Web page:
Construction: high rise, towers, installations and rooms with electronics, switches, computers, offices, public areas, theatres, cinemas, malls, stations, airports, telecom installations, storage, pipes and tubes;
Food: packaging of consumables, protecting food in laminated films; and
Packaging: of chemicals, paints, liquids, solutions, dispersions, aqueous or solvent based.
The invention will now be described with reference to the following non-limiting examples.
The compositions of the examples were prepared using various continuous co-rotating twin-screw mixers of ZSK type from Werner & Pfleiderer ZSK and/or Toshiba TEM, of different sizes and build. The compositions of Comparative Examples 1 and 2 and Examples 1 to 3 were prepared on a ZSK53 line A with the co-rotating screws of 53 mm diameter each with screw speeds of around about 200 rpm and feeding of about 50 kg/hour. The compositions of Examples 4 to 6 were prepared on a ZSK120 with co-rotating screws of 123 mm diameter with down stream feeders (lineD), using a range of around 150 to 180 rpm and a feeding rate of up to about 400 kg/hour.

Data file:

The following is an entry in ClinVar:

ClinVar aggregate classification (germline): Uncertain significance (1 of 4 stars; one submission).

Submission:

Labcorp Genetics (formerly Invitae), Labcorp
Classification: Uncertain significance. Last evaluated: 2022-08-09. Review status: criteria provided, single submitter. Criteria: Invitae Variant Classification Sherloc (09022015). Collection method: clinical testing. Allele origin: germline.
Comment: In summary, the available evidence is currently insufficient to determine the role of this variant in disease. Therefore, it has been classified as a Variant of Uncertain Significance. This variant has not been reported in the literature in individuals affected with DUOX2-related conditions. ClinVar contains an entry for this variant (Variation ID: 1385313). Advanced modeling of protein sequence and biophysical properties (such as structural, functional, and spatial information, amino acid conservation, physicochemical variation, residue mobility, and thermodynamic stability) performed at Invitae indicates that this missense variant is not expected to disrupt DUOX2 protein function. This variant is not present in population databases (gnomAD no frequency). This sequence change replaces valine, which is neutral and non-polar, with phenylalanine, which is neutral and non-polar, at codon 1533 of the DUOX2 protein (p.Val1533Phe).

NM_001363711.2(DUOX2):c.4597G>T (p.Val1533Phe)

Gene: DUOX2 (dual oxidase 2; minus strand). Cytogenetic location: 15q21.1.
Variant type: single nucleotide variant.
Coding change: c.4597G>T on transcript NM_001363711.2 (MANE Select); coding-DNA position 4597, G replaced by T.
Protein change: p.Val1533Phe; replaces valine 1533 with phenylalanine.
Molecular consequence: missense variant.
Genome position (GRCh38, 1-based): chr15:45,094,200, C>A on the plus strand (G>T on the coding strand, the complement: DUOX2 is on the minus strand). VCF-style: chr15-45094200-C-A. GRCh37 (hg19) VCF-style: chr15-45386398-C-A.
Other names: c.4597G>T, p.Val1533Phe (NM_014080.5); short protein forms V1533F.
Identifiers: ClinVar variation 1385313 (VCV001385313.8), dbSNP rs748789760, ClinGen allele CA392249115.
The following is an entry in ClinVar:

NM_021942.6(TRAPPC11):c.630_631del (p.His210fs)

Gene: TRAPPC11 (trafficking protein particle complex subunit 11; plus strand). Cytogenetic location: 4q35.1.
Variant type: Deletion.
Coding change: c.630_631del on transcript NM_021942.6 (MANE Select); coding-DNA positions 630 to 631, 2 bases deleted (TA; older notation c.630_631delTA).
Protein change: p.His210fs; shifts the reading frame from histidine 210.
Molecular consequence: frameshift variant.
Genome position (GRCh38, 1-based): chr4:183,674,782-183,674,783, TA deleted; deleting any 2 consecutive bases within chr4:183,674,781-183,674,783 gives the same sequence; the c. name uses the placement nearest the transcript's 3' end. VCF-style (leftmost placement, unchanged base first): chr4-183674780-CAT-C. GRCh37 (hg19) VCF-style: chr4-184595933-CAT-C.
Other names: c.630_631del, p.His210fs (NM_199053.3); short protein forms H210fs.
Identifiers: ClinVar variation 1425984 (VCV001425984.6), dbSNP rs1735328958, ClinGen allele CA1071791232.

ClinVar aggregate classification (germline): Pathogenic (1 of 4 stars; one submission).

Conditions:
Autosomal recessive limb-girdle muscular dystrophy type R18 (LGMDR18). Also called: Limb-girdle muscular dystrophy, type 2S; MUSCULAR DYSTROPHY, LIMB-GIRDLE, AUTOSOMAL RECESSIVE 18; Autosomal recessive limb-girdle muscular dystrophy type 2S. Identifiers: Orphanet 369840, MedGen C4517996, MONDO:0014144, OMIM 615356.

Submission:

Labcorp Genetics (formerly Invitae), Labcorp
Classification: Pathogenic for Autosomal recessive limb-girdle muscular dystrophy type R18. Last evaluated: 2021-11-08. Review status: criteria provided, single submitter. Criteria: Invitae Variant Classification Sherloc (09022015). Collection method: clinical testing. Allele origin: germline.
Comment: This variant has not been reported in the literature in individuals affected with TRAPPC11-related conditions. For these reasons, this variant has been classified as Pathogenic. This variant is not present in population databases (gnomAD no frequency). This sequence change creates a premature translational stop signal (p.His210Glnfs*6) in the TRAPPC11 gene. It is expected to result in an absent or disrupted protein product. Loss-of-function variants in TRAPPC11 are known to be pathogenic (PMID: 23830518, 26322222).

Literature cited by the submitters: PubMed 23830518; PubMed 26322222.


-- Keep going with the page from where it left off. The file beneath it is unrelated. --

The compositions of Examples 9 to 24 were mixed on a ZSK (line A) with 53 mm screw diameters (same as for Examples 1 to 3), unless indicated otherwise, namely: Examples 7 to 9, 12 to 22 were made on line A. The screw speeds were however in the range of 180 to 200 and in some examples even to 250 rpm as it was found that exfoliation was improved at higher speeds.
The compositions of Examples 11 and 12, (similar to Examples 4 to 6) were prepared on a TEM 120 mm line with screw diameters of 123 mm with down stream feeders. Various screw speeds and temperature ranges were used, adequate to the task and (co)polymer(s) and type of peroxide-silane mixes used in case of grafting or a grafting step. The screw speeds were varied and used up to 250 rpm such as in Example 15.
The temperature was in the general range of 180-220° C. for LLDPE and 190-240° C. for HDPE.
The temperatures were in a number of Examples kept below about 200° C. on the extruder zones and 210° C. melt temperature at the exit to minimise degradation effects on the and to protect the intercalating agent in the nanofiller; in case of grafting the temperatures were at or around 190° C. preferably 200 to 210° C. in the extruder zones and 210° C. to about 220° C. or more at the exit melt temperatures or higher, in particular when the grafting was performed in a second step.